Thoracic back pain is a common ache or discomfort in the area of the middle and upper back. The thoracic region of the spine runs from the base of the neck to the bottom of the chest area, just below the breastbone.
The back has many small bones, muscles, and soft tissues that surround and protect the spinal cord. Nerves also leave the spinal cord in the back. Pain may be caused by stress, strain, or injury to any of these structures, such as:
- Muscle strains
- Ligament sprains
- Gradual wear and tear of tissue
- Fractures of vertebra (spinal bones)
- Nerve compression—pressure on nerves that exit the spine may be caused by problems with muscles, bones, or disc between vertebra
- Herniated disc—damage to cushions that sit between the vertebra
- Imbalance of muscles that support the spine
Rarely, thoracic back pain is associated with more serious problems like an infection in the spine, heart or lung problems, or cancer.
|Herniated Thoracic Disc|
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Damage to the tissue of the back can occur with:
- Activities or occupations that require prolonged sitting
- Repetitive motion
- Poor posture
- Being deconditioned—lack of exercise
Pain may start after lifting, bending, or twisting your back, but it is usually caused by a buildup of small injuries or irritation rather than the one time movement.
Medical conditions that may increase your chance of thoracic back pain include:
- Osteoporosis, which increases the risk of fractures
- Spinal stenosis—narrowing of the spinal canal
- Degenerative diseases, such as osteoarthritis
- Past surgery or back injury
The intensity and duration of the pain will depend on the cause.
Irritation or damage of muscle or soft tissue may cause:
- Sharp pain
- Throbbing or aching pain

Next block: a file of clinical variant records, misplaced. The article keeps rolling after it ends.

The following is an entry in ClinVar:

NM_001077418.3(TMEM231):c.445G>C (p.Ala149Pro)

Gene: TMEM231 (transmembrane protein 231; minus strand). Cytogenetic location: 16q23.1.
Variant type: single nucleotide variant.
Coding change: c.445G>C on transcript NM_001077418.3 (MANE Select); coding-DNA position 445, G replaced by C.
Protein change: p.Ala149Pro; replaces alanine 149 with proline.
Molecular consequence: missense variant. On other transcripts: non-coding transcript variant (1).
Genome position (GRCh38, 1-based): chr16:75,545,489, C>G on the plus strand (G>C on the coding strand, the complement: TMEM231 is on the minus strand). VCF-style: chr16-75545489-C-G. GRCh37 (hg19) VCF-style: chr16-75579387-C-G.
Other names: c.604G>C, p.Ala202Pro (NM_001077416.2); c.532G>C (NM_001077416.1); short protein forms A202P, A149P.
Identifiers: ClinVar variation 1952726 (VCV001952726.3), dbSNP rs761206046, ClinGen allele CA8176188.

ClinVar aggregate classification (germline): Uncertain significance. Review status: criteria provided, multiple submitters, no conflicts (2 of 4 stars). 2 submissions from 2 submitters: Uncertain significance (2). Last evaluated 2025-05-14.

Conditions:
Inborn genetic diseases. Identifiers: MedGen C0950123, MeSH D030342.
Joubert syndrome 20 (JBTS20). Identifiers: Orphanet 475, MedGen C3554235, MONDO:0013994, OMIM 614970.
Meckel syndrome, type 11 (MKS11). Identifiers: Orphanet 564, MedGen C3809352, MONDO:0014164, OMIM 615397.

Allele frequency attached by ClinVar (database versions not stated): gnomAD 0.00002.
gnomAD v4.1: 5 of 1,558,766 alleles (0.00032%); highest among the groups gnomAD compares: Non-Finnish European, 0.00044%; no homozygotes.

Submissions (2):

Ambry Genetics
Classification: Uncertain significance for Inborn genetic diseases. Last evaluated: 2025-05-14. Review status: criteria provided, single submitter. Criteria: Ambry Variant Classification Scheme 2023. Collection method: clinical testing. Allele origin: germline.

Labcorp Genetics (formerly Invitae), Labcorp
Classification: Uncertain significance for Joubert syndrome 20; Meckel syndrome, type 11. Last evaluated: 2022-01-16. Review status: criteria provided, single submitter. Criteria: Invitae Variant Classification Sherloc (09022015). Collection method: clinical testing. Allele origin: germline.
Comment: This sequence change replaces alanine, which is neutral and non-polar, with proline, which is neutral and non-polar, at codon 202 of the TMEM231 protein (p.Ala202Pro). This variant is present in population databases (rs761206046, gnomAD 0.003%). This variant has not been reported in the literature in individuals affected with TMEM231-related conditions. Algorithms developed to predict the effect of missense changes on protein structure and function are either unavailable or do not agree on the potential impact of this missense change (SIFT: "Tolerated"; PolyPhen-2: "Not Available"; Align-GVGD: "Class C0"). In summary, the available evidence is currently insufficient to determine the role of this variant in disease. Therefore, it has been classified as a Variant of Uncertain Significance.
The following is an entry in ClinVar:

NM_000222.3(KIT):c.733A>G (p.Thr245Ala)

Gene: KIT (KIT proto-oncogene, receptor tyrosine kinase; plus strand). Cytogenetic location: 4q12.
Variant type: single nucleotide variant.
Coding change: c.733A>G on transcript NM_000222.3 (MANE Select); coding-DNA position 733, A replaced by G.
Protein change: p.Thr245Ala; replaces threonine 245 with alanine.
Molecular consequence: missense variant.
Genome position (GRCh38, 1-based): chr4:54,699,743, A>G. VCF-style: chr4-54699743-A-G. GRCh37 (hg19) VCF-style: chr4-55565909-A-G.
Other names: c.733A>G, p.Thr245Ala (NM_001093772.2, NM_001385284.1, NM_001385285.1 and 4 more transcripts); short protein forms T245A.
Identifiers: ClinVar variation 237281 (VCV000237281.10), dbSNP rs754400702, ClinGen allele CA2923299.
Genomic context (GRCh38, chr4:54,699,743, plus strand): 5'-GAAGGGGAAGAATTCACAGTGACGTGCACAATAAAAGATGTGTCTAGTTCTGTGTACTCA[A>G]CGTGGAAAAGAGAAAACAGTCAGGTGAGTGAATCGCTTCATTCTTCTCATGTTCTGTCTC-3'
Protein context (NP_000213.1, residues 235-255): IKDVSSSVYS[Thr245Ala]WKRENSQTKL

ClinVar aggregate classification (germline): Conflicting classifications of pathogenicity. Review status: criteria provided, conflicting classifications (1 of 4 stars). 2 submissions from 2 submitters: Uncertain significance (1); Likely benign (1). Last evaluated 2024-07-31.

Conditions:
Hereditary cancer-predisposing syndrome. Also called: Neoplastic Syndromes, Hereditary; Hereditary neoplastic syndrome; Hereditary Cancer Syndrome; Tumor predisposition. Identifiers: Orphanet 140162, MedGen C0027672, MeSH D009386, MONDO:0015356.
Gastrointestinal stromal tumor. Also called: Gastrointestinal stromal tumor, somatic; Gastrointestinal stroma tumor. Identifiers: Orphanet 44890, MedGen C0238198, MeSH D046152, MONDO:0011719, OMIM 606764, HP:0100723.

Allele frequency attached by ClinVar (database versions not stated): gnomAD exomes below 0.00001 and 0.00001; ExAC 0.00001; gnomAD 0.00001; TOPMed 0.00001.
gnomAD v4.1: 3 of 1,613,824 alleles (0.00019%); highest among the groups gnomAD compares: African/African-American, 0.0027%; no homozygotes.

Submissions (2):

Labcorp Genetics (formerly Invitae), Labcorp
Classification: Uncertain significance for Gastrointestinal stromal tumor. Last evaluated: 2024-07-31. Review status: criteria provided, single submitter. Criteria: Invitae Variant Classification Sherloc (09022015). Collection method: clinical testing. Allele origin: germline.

- Weakness or fatigue
Irritation of the nerves may cause:
- Tingling/numbing sensation
- Shooting pain
- Weakness in area affected by nerve
Your condition may be a combination of any or all of the symptoms above. The symptoms may occur in intensive bursts or be consistent. It may make daily tasks impossible.
You will be asked about your symptoms and medical history. A physical exam will be done, which will include an assessment of the spine and muscles. Your strength, flexibility, sensation, and reflexes may be tested. The doctor will likely know if it is a minor issue or if further testing is needed.
Imaging tests may be done if the pain is severe or is not going away as expected. Images of the spine and surrounding structures may be taken with:
- CT scan
- MRI scan
Pain due to medical conditions, such as a fracture or arthritis, will be treated by managing the conditions.
In most cases, thoracic back pain will go away after giving the area time to recover. Major treatment, such as surgery, is rarely helpful.
Treatment options include:
To help reduce your chance of thoracic back pain:
- Exercise regularly to keep your back strong and flexible.
- Avoid sitting for long periods of time. Get up, stretch, and move around frequently.
- Practice good posture to relieve spinal pressure.
- Use proper technique when playing sports.
- Use proper form when lifting objects.
- Follow your treatment plan for chronic health conditions.